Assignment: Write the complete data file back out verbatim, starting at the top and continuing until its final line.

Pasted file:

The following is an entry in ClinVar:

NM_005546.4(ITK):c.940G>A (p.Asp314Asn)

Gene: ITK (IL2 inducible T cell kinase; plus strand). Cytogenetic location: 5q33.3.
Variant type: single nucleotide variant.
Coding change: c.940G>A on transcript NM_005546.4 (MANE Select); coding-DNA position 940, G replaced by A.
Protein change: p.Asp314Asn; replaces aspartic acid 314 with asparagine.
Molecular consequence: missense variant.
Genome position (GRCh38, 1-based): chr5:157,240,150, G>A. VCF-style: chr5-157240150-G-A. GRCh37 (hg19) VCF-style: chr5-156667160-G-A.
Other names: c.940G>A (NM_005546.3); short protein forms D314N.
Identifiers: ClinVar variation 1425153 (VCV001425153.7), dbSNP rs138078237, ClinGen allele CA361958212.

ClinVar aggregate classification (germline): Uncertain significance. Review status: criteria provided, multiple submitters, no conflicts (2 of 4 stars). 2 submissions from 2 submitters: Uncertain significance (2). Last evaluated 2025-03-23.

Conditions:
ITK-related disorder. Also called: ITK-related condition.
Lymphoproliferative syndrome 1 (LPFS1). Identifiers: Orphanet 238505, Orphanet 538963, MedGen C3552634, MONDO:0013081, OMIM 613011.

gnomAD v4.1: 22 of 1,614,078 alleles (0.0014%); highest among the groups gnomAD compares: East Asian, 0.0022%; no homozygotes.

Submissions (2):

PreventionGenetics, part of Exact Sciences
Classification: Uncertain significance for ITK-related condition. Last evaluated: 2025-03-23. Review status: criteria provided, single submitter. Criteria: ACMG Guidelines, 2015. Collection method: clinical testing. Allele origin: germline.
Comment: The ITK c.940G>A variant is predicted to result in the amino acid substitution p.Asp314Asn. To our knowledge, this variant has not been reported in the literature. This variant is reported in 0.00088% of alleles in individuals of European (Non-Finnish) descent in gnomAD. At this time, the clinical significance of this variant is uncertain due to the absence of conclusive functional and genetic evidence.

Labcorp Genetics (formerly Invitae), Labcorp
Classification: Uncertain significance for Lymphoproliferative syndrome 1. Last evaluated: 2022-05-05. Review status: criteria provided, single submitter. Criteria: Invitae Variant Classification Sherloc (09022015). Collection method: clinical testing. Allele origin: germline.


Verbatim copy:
The following is an entry in ClinVar:

NM_005546.4(ITK):c.940G>A (p.Asp314Asn)

Gene: ITK (IL2 inducible T cell kinase; plus strand). Cytogenetic location: 5q33.3.
Variant type: single nucleotide variant.
Coding change: c.940G>A on transcript NM_005546.4 (MANE Select); coding-DNA position 940, G replaced by A.
Protein change: p.Asp314Asn; replaces aspartic acid 314 with asparagine.
Molecular consequence: missense variant.
Genome position (GRCh38, 1-based): chr5:157,240,150, G>A. VCF-style: chr5-157240150-G-A. GRCh37 (hg19) VCF-style: chr5-156667160-G-A.
Other names: c.940G>A (NM_005546.3); short protein forms D314N.
Identifiers: ClinVar variation 1425153 (VCV001425153.7), dbSNP rs138078237, ClinGen allele CA361958212.

ClinVar aggregate classification (germline): Uncertain significance. Review status: criteria provided, multiple submitters, no conflicts (2 of 4 stars). 2 submissions from 2 submitters: Uncertain significance (2). Last evaluated 2025-03-23.

Conditions:
ITK-related disorder. Also called: ITK-related condition.
Lymphoproliferative syndrome 1 (LPFS1). Identifiers: Orphanet 238505, Orphanet 538963, MedGen C3552634, MONDO:0013081, OMIM 613011.

gnomAD v4.1: 22 of 1,614,078 alleles (0.0014%); highest among the groups gnomAD compares: East Asian, 0.0022%; no homozygotes.

Submissions (2):

PreventionGenetics, part of Exact Sciences
Classification: Uncertain significance for ITK-related condition. Last evaluated: 2025-03-23. Review status: criteria provided, single submitter. Criteria: ACMG Guidelines, 2015. Collection method: clinical testing. Allele origin: germline.
Comment: The ITK c.940G>A variant is predicted to result in the amino acid substitution p.Asp314Asn. To our knowledge, this variant has not been reported in the literature. This variant is reported in 0.00088% of alleles in individuals of European (Non-Finnish) descent in gnomAD. At this time, the clinical significance of this variant is uncertain due to the absence of conclusive functional and genetic evidence.

Labcorp Genetics (formerly Invitae), Labcorp
Classification: Uncertain significance for Lymphoproliferative syndrome 1. Last evaluated: 2022-05-05. Review status: criteria provided, single submitter. Criteria: Invitae Variant Classification Sherloc (09022015). Collection method: clinical testing. Allele origin: germline.